Furthermore, a $5.8 million cut is proposed to the Environmental Monitoring and Assessment Program (EMAP), of which some $0.8 million that has funded long-term surface water (lakes and streams) monitoring in the Northeast and Mid Atlantic for some 20 years would be completely deleted. These sites were set up to monitor ecosystem response to acid precipitation reductions mandated by the Clean Air Act and to discover new environmental challenges. Termination of these monitoring programs would diminish the federal government's ability to assess how ecosystems in the Northeast and Mid-Atlantic states are faring.
The Clean Air Status and Trends Network (CASTNET) would receive
a $1 million cut, which amounts to about a 25 percent reduction in the entire
program and will translate into the closure of sites. Because EPA contributes
a portion of its CASTNET budget to the multi-agency National Atmospheric Deposition
Program (NADP), this will also negatively affect that program, potentially causing
shutdowns of sites.
NATIONAL OCEANIC AND ATMOSPHERIC ADMINISTRATION (NOAA)
In a surprise twist of the enacted 2007 budget, NOAA's core R&D programs received an unexpected infusion of funding, thanks to cancelled earmarks. However, the Administration's FY 2008 proposal of a 9.5 percent cut would continue NOAA's downward trend (see Table II-13). NOAA supports intramural and extramural research related to its mission to "understand and predict changes in Earth's environment and conserve and manage coastal and marine resources to meet our Nation's economic, social, and environmental needs."
At a proposed budget of $368.7 million, the agency's Office of Oceanic and Atmospheric Research-which supports the majority of the agency's research-would stay essentially flat since its FY 2005 budget when it was just over $400 million.
NOAA is seeking slight increases over the FY 2007 request for its Climate Research, Weather and Air Quality Research, and Ocean, Coastal and Great Lakes research programs. Within the Ocean, Coastal, and Great Lakes research portfolio, invasive species reduction efforts-such as managing the venomous Lionfish and developing ballast water technologies-would decline by $1.5 million.
The National Ocean Service (NOS), one of the agency's mission-driven units, would fare slightly better than last year's budget request, increasing by $53 million to $468 million in FY 2008. However, NOS continues its decrease in funding since fiscal year 2005. Charged with managing the nation's coastal areas, NOS' role is of increasing importance as 165 million people are expected to inhabit U.S. coastlines within the next 10 years.
Responsible for management and conservation of marine organisms, the National Marine Fisheries Service (NMFS) would see a $45 million increase to its budget, bringing it nearly back to where it was in FY 2006, but reflecting no marked change since FY 2003.
DEPARTMENT OF ENERGY (DOE)
As one of the agencies targeted for a significant budget boost via the President's American Competitiveness Initiative, DOE's Office of Science would fare well (15.4 percent increase) in the proposed FY 2008 budget (see Table II-11). The Office of Biological and Environmental Research (BER) would also benefit from this proposed boost, although the requested amount is actually lower than the FY 2006 request. BER supports research ranging from carbon sequestration to environmental remediation and seeks to understand complex biological systems in order to develop solutions to the agency's energy, environmental, and national security challenges.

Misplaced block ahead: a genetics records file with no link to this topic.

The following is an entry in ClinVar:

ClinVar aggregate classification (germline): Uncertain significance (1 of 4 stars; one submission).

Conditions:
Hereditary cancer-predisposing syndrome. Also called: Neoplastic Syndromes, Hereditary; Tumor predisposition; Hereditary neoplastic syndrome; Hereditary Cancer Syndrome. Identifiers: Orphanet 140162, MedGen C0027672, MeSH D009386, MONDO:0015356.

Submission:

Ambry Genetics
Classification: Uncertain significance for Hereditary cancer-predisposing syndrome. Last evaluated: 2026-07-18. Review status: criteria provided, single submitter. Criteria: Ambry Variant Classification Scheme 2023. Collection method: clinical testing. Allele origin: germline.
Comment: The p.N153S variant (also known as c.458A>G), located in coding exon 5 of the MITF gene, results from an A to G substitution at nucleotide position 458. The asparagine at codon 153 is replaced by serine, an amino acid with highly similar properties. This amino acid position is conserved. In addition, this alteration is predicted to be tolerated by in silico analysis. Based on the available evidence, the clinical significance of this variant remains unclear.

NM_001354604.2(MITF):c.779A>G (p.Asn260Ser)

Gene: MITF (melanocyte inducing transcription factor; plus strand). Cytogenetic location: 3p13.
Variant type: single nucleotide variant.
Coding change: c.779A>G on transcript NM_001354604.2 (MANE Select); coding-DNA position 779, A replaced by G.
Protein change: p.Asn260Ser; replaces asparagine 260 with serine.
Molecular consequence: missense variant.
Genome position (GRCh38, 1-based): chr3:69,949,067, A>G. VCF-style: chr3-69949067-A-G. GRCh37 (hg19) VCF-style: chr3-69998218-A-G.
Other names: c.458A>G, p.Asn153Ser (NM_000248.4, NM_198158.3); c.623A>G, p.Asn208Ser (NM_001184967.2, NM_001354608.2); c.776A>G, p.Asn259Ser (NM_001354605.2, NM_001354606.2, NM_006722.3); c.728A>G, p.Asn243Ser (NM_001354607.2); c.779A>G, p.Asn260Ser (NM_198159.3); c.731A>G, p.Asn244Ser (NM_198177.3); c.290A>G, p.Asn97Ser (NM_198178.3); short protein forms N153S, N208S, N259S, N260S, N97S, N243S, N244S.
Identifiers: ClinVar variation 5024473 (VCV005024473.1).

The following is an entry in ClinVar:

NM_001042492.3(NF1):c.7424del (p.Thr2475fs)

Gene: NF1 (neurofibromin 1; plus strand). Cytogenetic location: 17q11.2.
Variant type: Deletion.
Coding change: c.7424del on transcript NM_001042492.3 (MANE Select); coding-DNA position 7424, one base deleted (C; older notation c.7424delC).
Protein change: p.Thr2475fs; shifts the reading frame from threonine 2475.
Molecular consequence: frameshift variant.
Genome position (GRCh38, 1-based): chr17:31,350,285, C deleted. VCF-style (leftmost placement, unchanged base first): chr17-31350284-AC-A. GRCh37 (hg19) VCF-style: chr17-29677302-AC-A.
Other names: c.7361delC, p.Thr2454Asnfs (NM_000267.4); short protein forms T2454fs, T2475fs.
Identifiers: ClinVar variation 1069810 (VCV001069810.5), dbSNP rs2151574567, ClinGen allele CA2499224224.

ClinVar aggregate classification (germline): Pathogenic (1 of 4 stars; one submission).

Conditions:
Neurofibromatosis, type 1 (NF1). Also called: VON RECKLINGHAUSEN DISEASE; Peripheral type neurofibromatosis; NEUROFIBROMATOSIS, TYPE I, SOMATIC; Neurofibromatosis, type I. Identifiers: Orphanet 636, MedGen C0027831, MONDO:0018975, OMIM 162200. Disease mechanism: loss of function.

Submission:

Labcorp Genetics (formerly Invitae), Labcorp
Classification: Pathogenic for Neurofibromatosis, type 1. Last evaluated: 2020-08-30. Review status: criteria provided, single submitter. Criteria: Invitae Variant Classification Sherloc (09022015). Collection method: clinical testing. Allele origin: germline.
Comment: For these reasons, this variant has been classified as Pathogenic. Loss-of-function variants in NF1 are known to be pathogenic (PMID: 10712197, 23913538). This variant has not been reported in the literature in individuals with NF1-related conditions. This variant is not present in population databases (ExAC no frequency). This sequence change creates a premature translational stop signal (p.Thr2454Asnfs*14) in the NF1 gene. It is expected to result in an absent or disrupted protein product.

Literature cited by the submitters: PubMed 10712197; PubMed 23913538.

For FY 2008, BER would receive $532 million, a 10
percent increase over the enacted 2007 budget. As Table II-11 shows, most of the
increase would be devoted to the life sciences portion (mostly in genomics) of
BER (up 18.9 percent) while climate change research would receive only a 2.4 percent
increase and environmental remediation would stay flat-funded. One programmatic
change would be that the FACE (Free Air Carbon Dioxide Enrichment) experiments
would no longer be funded as user facility operations but as distinct experiments
at their respective sites in Wisconsin, Nevada, North Carolina, and Tennessee.
These team experiments elevate levels of carbon dioxide to assess the response
USGS is the science agency for the Department of the Interior, providing natural science expertise to inform the conservation and management of biological species, inform ecosystem management, and assess the spread of economically significant invasive species. Through the Cooperative State Research Units program, USGS biologists play an important role in the education and training of natural resource professionals, and provide public and private sector resource managers with technical assistance and scientific information.
For Biological Resources Division (BRD) programs,
the budget would provide $181.1 million, an increase of roughly $2.5 million over
the FY 2006 appropriation and $8.5 million more than the FY 2007 appropriation
(see Table II-16). From the "new" funding
included in the budget, BRD would allocate $5 million to Interior's "Healthy
Lands" initiative. A notable inclusion in the budget is $4.7 million to begin
repair and rehabilitation work at Patuxent Wildlife Research Center, a facility
shared with the U.S. Fish and Wildlife Service. The budget would also provide
funds to pay for fixed cost increases, an expense that has not been fully budgeted
in recent years. To the extent that these initiatives can be considered "new"
funding, the resources have primarily been reprogrammed from research program
cuts and eliminations. (For information on other USGS activities, see Chapter
16; for more on Interior R&D, see Chapter 12.)